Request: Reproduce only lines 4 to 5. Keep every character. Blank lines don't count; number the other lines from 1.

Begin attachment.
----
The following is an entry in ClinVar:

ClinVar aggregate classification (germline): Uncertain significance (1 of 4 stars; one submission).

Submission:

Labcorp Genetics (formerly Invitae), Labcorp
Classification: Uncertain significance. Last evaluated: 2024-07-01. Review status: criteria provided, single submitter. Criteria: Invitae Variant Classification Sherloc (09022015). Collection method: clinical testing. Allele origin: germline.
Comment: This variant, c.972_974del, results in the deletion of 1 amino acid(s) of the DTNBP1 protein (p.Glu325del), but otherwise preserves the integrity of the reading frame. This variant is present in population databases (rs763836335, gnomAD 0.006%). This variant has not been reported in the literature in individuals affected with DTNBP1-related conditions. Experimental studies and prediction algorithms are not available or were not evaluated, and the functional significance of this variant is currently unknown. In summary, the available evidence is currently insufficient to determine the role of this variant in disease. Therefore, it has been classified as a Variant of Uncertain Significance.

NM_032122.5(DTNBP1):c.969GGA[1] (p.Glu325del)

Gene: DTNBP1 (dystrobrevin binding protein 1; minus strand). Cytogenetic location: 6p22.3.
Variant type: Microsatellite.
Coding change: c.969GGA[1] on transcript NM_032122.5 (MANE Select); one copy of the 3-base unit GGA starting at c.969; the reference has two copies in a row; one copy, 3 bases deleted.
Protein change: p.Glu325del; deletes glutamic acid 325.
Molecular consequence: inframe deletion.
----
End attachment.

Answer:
Labcorp Genetics (formerly Invitae), Labcorp
Classification: Uncertain significance. Last evaluated: 2024-07-01. Review status: criteria provided, single submitter. Criteria: Invitae Variant Classification Sherloc (09022015). Collection method: clinical testing. Allele origin: germline.